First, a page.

• Novelists hoped to write the so-called “great American novel” that would characterize the larger aspects of the national experience. Playwrights, too, aspired to write plays that would be nationally representative, embracing otherwise mundane characters as universal types that could speak to monumental national issues.
  • In the 1950s and 1960s, poets acquired a new visibility in American life through writers’ conferences and workshops, recordings, and published and broadcast interviews and readings. Despite this increase in poetry’s visibility, its relatively marginal position in the nation’s culture, when compared to that of prose fiction, may have allowed it more diversity from the ideal of homogeneity.
  • In the 1950s, the poetic standard was a short lyric meditation on an object, landscape, or observed encounter that clarified or epitomized a feeling. The period also supported poets who gave voice to previously marginalized social groups and poets who experimented with new rhythms.
  • The notion that any single piece of literature could represent an entire people or nation fell out of favor in the Sixties, as the nation itself fractured over such issues as the uses of industrial and military power; the institutions of marriage and the family; the rights of racial minorities, women, and homosexuals; the use of drugs; and alternative states of consciousness.
  • Some writers felt that social reality had become too unstable to serve as a reliable anchor for their narratives, and some critics believed that fiction, and particularly the novel, was “dead,” having exhausted its formal possibilities.
  • Poetry was transformed by the appearance of two poems in the late 1950s: Allan Ginsberg’s Howl (1956), with its antiestablishment message, open, experimental form, and strong oral emphasis, and Robert Lowell’s Life Studies (1959) with its directness and autobiographical intensity.
  • Technological advances such as the advent of television and air travel challenged boundaries of time and space and brought a global awareness that made the concept of all-encompassing expressions of the world through literature seem impossible.
  • “Confessional” poetry and literature in the 1960s—pieces that involved autobiographical revelations about difficult, personal subject matter such as sex, divorce, alcoholism, and insanity—began to focus on the distinctness of individual experience, not its representativeness.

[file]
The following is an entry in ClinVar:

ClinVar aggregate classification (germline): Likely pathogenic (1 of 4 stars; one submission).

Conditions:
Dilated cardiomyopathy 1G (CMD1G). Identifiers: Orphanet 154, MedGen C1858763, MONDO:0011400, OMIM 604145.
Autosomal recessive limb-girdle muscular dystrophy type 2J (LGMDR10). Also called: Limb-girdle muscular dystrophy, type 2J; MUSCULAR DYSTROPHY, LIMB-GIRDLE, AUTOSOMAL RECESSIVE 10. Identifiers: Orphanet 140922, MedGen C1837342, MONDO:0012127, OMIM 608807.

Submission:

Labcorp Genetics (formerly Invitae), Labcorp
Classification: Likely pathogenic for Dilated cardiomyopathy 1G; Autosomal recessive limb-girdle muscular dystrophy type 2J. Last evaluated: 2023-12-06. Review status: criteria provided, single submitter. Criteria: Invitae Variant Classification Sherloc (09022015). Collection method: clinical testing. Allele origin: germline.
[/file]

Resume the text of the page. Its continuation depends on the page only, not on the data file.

• “Deconstruction,” a literary theory first developed by French linguists and philosophers, questioned assumptions about the stability of language, the ability of words to represent reality, and the extent to which “facts” might be constructed by intellectual operations.
  • The idea of literature as a form of self-expression was complicated by deconstructionists’ skepticism about the very idea of a coherent or essential “self.”
  • The political dissent of the 1960s opened up spaces for a range of voices in literature representing, in new and varied ways, the experiences and views of African Americans, Southerners, Jews, feminists, Native Americans, Asian Americans, Latina/Latino Americans, and others. This development produced a rich legacy in American literature.
  • The contemporary literary period values heterogeneity in its forms and pluralism in its cultural influences.
  • Contemporary literature is also increasingly preoccupied with questions about what constitutes “artificiality” and what constitutes “authenticity.”
  • A burgeoning genre known as “creative nonfiction” reflects contemporary literature’s impatience with the opposition between fact and fiction. Combining aspects of the essay, memoir, reportage, criticism, and autobiography, creative nonfiction uses the techniques of fiction to make a claim to the real.
  • The Internet has produced a contemporary literary culture that is keenly aware that reality is hybrid, with constant input from multiple sources. Contemporary literature reflects this insight with its proclivity for combining, editing, altering, and rearranging existing materials.